Authoritarian reinstatement in the Arab world
Whatʹs left of the Arab Spring

Not much remains of the euphoric mood and the hopes that drove the Arab Spring. A return to pre-2011 conditions is however out of the question. Commentary by Loay Mudhoon

A brief glance at the political map eight years after the revolutionary dynamism that carried the Arab Spring movements should be enough to see that there is not much left of people’s hopes for a life led in democracy and dignity.

Instead of "bread, freedom and social justice", the outbreak of the Arabellion – the largest mass mobilisation of Arab peoples in recent history – was followed by chaos and destruction on a grand scale: Libya is facing the threat of collapse; the United Nations today describes the situation in Yemen – the poorhouse of the Arab world – as the world’s largest humanitarian catastrophe. In Egypt, an unnerving, deceptive and deathly peace prevails.

At the same time, several flux-nations have mutated into arenas, venues for the staging of regional conflicts. After years of brutal fighting along purportedly confessional lines, the complex Syrian conflict has become a regional and international proxy war. What began as a peaceful popular uprising against the brutal tyranny of the Assad clan is now a global conflict.

Only in Tunisia, the motherland of the Arabellion, might the transition from dictatorship to democracy succeed, if, that is, the nation manages to get its economic problems under control. It goes without saying that the West should continue to nurture and support the Tunisian democracy model.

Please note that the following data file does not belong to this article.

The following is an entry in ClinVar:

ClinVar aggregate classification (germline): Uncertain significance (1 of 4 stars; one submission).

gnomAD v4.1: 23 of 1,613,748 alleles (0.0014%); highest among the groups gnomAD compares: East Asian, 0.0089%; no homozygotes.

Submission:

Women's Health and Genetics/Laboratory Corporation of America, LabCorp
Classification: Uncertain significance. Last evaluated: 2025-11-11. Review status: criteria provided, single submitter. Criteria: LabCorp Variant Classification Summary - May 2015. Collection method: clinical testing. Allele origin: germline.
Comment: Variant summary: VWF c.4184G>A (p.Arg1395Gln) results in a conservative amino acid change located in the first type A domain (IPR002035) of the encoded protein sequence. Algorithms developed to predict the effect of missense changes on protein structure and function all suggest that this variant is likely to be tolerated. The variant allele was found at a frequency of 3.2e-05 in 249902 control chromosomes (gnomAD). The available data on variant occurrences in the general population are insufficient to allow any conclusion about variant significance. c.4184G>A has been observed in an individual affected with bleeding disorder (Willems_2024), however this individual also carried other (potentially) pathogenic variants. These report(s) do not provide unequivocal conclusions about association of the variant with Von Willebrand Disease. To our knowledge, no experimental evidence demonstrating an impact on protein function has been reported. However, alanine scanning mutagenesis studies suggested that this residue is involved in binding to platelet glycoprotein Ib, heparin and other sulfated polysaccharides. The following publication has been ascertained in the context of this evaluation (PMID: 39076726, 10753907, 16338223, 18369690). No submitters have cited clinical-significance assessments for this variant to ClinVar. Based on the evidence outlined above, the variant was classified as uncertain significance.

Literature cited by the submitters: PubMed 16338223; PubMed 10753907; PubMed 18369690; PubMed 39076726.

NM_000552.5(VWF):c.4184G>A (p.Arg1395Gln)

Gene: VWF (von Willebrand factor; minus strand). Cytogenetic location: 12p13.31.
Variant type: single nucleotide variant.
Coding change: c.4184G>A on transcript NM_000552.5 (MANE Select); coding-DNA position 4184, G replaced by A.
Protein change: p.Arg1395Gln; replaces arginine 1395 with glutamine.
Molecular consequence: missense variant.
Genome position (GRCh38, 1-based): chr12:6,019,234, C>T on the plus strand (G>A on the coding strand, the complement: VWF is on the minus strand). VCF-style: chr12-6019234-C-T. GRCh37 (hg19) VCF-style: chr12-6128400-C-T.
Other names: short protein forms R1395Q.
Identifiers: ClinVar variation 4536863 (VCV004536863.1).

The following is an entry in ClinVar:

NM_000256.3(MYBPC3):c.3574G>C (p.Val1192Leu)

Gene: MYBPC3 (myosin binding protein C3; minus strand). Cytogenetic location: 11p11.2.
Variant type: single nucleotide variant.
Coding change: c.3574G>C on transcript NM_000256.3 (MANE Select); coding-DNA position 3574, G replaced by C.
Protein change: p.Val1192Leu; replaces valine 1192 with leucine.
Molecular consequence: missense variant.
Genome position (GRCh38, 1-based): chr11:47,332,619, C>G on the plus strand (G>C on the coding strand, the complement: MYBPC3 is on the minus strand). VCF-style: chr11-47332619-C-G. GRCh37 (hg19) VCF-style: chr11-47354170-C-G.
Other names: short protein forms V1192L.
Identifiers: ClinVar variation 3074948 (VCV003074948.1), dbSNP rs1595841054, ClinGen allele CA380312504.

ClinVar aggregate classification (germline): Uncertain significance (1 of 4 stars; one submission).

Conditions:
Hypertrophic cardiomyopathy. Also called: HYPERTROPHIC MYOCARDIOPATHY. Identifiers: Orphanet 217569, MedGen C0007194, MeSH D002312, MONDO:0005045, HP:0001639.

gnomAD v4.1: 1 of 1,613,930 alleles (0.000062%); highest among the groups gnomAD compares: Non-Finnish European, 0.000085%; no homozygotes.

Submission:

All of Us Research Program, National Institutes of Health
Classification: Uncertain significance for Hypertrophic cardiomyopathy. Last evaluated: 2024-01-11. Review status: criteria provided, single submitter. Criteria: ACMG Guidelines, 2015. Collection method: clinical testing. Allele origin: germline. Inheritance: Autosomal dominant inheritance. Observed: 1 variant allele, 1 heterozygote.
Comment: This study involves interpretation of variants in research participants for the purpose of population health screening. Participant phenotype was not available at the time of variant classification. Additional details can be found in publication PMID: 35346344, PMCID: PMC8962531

Authoritarian reinstatement

But how did it come to this? Why does so little remain of the euphoria of the Arab Spring, of the hope for a better life in freedom and dignity? There’s certainly a multitude of reasons – primarily arising from the legacy of the dictatorship and less from the culture of the nation in question. In order to fully understand this development, we need to remember one thing: The Arabellion did not trigger the crisis facing Arab nation states – it revealed it.

Free Syrian Army units near Afrin (photo: Reuters/K. Ashawi)
Expansion of the comflict zone: after years of brutal fighting along purportedly confessional lines, the complex Syrian conflict has become a regional and international proxy war. What began as a peaceful popular uprising against the brutal tyranny of the Assad clan is now a global conflict

The main cause of the crisis has been the colossal failure of the ruling (military) elites to promote modern statehood. After all, these elites control the state’s weak institutions as well as its resources, all too often using them to further their own interests. They have gradually disconnected themselves from the everyday lives of regular Arabs, from the woes of the majority of the population. The revocation of the social contract, first and foremost in Egypt, has again turned out to be devastating for the identification of Arab citizens with the state. 

And so, over the course of time, almost all "republics of fear" have not only become economically weaker, but also more repressive. Furthermore, Islamist parties have evolved into a counterweight within the state, while impeding development on a human level.

Arab regimes have deliberately fought off the other possibility, namely that of a liberal-civil order. Arab despots have never worried that much Islamists, knowing that in case of any doubt, the West would opt for them as the "lesser evil".